If we should realize anything about our status as human, it’s that being human means noticing anything—however trivial or disconnected—that supports our expectations and ignoring everything that doesn’t. It’s called belief bias and we all do it, even physicists.

Sir Francis Bacon developed our current framework of the scientific method in his Novum Organum for the simple reason that he lacked trust even in his own judgment. He needed a bullet-proof process to prevent fooling himself into false beliefs. His solution: the scientific method of observe, hypothesize, experiment, confirm or deny, and start over by observing anew. If only we were all so wise.

Someone offering as proof, “well, it worked for me,” kills all progress in the world of human performance and creates an environment where fact battles popularity, a fight everybody loses. (How else could Weight Watchers survive this long?)

Stay Tuned

What I have yet to share, what forced me to discover the scientific something that is wrong with IF, is my own trial with intermittent fasting. But this article has gone on long enough, it’s 2 in the morning and I present at a conference this weekend for which I have yet to prepare. I’ll save my experience, my discovery and a full critique of IF for the next few articles.

I will leave you with this, however, the reason I don’t recommend IF: it is very definitely anti-anabolic—that’s right, prevents muscle growth.
[expand title=”References (click to expand)”]

  1. Volek JS, Sharman MJ, Love DM, Avery NG, Gómez AL, Scheett TP, Kraemer WJ.Body composition and hormonal responses to a carbohydrate-restricted diet. Metabolism. 2002 Jul;51(7):864-70.
  2. Borer KT. Hormonal regulation of fuel use in exercise. In: Exercise Endocrinology. Champaign, IL: Human Kinetics, 2003:97–120.
  3. Marques-Lopes I, Forga L, Martinez JA.Thermogenesis induced by a high-carbohydrate meal in fasted lean and overweight young men: insulin, body fat, and sympathetic nervous system involvement. Nutrition. 2003 Jan;19(1):25-9.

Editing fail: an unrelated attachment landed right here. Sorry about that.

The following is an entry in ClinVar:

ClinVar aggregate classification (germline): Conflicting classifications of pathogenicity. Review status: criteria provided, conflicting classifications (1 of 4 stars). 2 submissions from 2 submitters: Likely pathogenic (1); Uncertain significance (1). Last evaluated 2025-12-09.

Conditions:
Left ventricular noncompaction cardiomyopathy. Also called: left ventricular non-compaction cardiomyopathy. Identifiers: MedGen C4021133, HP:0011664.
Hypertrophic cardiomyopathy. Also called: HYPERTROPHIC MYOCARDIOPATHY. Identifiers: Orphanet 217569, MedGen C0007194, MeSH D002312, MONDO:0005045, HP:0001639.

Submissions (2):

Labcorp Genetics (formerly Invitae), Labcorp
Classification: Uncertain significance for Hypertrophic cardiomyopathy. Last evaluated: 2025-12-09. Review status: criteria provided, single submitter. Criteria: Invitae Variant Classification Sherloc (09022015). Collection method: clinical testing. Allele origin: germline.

4. Horton TJ, Hill JO. Prolonged fasting significantly changes nutrient oxidation and glucose tolerance after a normal mixed meal. J Appl Physiol. 2001 Jan;90(1):155-63.
  5. Danforth E Jr, Horton ES, O’Connell M, Sims EA, Burger AG, Ingbar SH, Braverman L, Vagenakis AG. Dietary-induced alterations in thyroid hormone metabolism during overnutrition. J Clin Invest. 1979 Nov;64(5):1336-47.
  6. Glick Z, Wu SY, Lupien J, Reggio R, Bray GA, Fisher DA. Meal-induced brown fat thermogenesis and thyroid hormone metabolism in rats. Am J Physiol. 1985 Nov;249(5 Pt 1):E519-24.
  7. Jenkins AB, Markovic TP, Fleury A, Campbell LV. Carbohydrate intake and short-term regulation of leptin in humans. Diabetologia. 1997 Mar;40(3):348-51.
  8. Romon M, Lebel P, Velly C, Marecaux N, Fruchart JC, Dallongeville J. Leptin response to carbohydrate or fat meal and association with subsequent satiety and energy intake. Am J Physiol. 1999 Nov;277(5 Pt 1):E855-61.
  9. Romon M, Lebel P, Fruchart JC, Dallongeville J. Postprandial leptin response to carbohydrate and fat meals in obese women. J Am Coll Nutr. 2003 Jun;22(3):247-51.
  10. Wisse BE, Campfield LA, Marliss EB, Morais JA, Tenenbaum R, Gougeon R. Effect of prolonged moderate and severe energy restriction and refeeding on plasma leptin concentrations in obese women. Am J Clin Nutr. 1999 Sep;70(3):321-30.
  11. Kolaczynski JW, Considine RV, Ohannesian J, Marco C, Opentanova I, Nyce MR, Myint M, Caro JF. Responses of leptin to short-term fasting and refeeding in humans: a link with ketogenesis but not ketones themselves. Diabetes. 1996 Nov;45(11):1511-5.
  12. Horton TJ, Drougas H, Brachey A, Reed GW, Peters JC, Hill JO. Fat and carbohydrate overfeeding in humans: different effects on energy storage. Am J Clin Nutr. 1995 Jul;62(1):19-29.
  13. Westerterp KR, Wilson SA, Rolland V. Diet induced thermogenesis measured over 24h in a respiration chamber: effect of diet composition. Int J Obes Relat Metab Disord. 1999 Mar;23(3):287-92.
  14. Schutz Y, Acheson KJ, Jequier E. Twenty-four-hour energy expenditure and thermogenesis: response to progressive carbohydrate overfeeding in man. Int J Obes. 1985;9 Suppl 2:111-4.
  15. Danforth E Jr, Burger AG, Wimpfheimer C. Nutritionally-induced alterations in thyroid hormone metabolism and thermogenesis. Experientia Suppl. 1978;32:213-7. Review.
  16. Dallosso HM, James WP. Whole-body calorimetry studies in adult men. 1. The effect of fat over-feeding on 24 h energy expenditure. Br J Nutr. 1984 Jul;52(1):49-64.
  17. Arkinstall MJ, Tunstall RJ, Cameron-Smith D, Hawley JA. Regulation of metabolic genes in human skeletal muscle by short-term exercise and diet manipulation. Am J Physiol Endocrinol Metab. 2004 Jul;287(1):E25-31.